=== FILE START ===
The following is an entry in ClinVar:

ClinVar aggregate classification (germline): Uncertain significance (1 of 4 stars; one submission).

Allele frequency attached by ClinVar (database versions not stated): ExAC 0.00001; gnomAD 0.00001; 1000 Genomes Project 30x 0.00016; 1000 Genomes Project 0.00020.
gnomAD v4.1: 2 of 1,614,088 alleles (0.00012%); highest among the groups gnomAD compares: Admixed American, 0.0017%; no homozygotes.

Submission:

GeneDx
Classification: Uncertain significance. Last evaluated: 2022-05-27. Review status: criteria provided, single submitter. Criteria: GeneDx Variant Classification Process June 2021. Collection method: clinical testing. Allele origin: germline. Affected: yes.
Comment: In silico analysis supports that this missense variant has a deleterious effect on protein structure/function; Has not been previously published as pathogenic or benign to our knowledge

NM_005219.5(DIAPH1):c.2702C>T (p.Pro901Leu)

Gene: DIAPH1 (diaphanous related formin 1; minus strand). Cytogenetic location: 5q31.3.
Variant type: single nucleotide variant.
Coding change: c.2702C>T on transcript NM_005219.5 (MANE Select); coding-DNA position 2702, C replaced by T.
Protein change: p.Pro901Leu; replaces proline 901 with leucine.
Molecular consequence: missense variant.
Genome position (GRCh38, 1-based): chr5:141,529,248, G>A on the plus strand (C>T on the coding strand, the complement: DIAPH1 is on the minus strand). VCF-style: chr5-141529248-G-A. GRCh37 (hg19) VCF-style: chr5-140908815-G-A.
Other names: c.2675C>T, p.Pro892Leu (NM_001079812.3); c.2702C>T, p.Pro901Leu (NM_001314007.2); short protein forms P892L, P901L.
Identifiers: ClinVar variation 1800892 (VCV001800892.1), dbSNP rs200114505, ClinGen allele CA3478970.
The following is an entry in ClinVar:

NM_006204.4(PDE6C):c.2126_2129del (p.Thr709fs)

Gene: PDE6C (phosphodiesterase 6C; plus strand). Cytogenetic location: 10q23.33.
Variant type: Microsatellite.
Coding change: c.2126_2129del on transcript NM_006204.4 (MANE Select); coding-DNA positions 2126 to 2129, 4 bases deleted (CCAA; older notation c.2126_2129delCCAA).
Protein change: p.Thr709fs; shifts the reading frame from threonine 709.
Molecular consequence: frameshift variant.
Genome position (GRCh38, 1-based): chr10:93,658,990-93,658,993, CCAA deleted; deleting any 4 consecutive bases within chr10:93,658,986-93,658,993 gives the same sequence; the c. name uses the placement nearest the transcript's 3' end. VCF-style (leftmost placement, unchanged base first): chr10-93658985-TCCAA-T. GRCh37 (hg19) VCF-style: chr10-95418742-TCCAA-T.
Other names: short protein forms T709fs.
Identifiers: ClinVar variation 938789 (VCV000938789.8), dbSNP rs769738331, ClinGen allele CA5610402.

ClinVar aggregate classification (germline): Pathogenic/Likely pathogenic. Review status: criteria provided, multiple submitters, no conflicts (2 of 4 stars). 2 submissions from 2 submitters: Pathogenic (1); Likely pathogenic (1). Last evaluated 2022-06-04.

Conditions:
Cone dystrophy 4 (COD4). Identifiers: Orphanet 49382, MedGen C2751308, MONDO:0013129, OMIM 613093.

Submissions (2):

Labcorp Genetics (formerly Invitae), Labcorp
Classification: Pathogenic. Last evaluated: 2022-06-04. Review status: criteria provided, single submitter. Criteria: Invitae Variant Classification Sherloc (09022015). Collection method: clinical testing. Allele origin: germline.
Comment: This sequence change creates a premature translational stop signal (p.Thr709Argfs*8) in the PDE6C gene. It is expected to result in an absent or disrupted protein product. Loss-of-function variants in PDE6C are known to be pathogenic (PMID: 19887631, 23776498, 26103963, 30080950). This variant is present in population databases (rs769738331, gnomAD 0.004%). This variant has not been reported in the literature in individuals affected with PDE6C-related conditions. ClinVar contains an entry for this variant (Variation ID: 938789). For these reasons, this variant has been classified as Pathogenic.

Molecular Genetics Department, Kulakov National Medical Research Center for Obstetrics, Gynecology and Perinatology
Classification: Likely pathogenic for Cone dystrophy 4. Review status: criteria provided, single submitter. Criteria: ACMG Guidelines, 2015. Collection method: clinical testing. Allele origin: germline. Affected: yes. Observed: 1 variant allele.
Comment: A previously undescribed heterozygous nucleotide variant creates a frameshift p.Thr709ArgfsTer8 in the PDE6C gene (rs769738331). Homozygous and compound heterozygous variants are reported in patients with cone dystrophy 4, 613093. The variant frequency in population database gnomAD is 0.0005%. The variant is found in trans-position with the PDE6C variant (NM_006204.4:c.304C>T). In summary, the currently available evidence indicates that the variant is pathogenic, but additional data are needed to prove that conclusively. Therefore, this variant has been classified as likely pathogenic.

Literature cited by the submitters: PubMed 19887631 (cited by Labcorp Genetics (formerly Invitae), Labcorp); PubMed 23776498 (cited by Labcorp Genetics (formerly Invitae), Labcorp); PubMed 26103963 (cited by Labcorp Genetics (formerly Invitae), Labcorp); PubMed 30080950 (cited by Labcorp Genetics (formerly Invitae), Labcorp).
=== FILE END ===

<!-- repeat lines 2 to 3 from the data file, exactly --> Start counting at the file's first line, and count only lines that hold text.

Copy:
ClinVar aggregate classification (germline): Uncertain significance (1 of 4 stars; one submission).

Allele frequency attached by ClinVar (database versions not stated): ExAC 0.00001; gnomAD 0.00001; 1000 Genomes Project 30x 0.00016; 1000 Genomes Project 0.00020.